John Edgar Wideman's Homewood Trilogy: Wideman’s Folk Vision

By Raymond Janifer.

Published by The International Journal of Literary Humanities

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Article: Electronic $US5.00

When John Edgar Wideman wrote his first three novels - A Glance Awa y (1967), Hurry Home (1970) and The Lynchers (1973) - he received harsh criticism from the practitioners of the Black Arts Movement. These critics like Baraka and Gayle demanded a black nationalistic aesthetic, and they attacked Wideman’s early novels for their lack of ‘authentic’ African American voice. However, his next three novels comprising his Homewood Trilogy- Hiding Place (1981), Damballah (1981), and Sent for You Yesterday (1983) utilized the Black English Vernacular (BEV) and African American folklore in highly imaginative ways that mitigated their nationalistically based criticisms. He began directing his fiction towards a postmodern vision of African American culture as a complex pastiche similar to Henry Louis Gates’ blues matrix where color is an important variable, but only one of many complex fluctuating factors impacting his African American characters’ existential choices. This paper explains Wideman’s artistic explorations that evolved after his early experiments with modernistic stylistic idiosyncrasies in his first three novels, and how he circumvented the socio-political pressure of the Black Arts Movement. Emerging as one of the most important African American writers of the post-1960s he developed his own unique voice that he initially displays in his Homewood Trilogy (1981-1983).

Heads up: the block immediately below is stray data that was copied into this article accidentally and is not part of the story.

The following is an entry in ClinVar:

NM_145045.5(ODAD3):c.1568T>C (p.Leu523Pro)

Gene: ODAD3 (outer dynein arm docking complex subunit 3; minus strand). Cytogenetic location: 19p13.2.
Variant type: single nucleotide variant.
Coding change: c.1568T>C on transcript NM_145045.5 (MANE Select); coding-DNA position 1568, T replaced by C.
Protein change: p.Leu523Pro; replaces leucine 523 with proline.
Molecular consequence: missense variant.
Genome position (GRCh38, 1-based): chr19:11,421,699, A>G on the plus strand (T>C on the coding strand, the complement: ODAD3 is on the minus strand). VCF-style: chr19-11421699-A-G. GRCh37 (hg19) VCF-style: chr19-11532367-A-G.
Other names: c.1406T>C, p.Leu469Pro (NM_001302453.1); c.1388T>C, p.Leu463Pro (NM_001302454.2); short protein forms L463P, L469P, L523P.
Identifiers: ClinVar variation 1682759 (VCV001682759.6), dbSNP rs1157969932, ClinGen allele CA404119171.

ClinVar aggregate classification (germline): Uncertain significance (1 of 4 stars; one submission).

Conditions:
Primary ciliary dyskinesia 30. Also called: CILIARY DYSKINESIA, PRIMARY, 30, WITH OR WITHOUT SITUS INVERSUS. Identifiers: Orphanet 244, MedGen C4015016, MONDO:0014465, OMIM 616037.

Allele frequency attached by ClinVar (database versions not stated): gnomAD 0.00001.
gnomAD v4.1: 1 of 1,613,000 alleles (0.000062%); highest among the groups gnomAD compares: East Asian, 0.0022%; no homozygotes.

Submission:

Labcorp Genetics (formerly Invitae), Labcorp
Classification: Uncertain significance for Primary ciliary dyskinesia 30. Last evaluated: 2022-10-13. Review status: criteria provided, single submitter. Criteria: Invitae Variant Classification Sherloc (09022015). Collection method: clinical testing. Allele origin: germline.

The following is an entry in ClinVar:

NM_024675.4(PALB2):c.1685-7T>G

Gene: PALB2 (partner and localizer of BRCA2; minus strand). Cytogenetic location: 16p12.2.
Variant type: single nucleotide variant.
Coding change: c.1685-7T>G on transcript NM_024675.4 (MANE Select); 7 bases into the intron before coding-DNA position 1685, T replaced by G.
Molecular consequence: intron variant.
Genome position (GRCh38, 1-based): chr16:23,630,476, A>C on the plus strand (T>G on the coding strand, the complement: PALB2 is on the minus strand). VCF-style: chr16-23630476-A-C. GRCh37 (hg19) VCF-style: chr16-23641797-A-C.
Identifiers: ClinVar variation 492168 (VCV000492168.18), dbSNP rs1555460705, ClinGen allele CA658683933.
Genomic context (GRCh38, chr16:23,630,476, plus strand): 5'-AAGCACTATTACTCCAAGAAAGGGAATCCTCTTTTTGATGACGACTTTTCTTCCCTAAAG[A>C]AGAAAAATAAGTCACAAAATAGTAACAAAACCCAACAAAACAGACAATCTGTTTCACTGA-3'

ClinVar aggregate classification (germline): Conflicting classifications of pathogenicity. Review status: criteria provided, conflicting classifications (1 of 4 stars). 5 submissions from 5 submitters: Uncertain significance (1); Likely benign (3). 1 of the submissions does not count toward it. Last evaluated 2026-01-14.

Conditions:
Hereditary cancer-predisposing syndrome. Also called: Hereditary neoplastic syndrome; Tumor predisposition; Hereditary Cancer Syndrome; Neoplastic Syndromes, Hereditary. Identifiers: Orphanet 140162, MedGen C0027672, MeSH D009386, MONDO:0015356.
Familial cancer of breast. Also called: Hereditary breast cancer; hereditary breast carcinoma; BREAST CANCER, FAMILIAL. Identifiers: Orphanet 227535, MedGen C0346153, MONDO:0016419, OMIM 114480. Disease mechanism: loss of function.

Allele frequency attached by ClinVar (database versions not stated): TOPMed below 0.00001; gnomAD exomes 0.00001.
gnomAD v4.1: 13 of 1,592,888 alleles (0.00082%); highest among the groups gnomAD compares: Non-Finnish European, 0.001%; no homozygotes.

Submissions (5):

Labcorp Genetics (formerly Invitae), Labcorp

Keywords: African American Literature and Culture, Black Nationalistic Aesthetic Postmodernism

The International Journal of Literary Humanities, Volume 10, Issue 4, pp.35-42. Article: Print (Spiral Bound). Article: Electronic (PDF File; 450.206KB).

Dr. Raymond Janifer

Professor of English and Ethnic Studies, English Department, Ethnic Studies Program, Shippensburg University of Pennsylvania, Shippensburg, Pennsylvania, USA

Dr. Raymond E. Janifer is a professor of English and former director of the Ethnic Studies Program at Shippensburg University in Pennsylvania in the US. He received his doctoral degree in rhetoric and composition from Ohio State University in 1996, and he also holds a M.F.A. degree in professional writing from the University of Southern California, a MA degree in English language and literature from the University of Chicago, and a BA degree from Millersville University in English. He wrote his doctoral dissertation on the African American novelist John Edgar Wideman and maintains a primary research interest in the relationship between African American literature and folklore.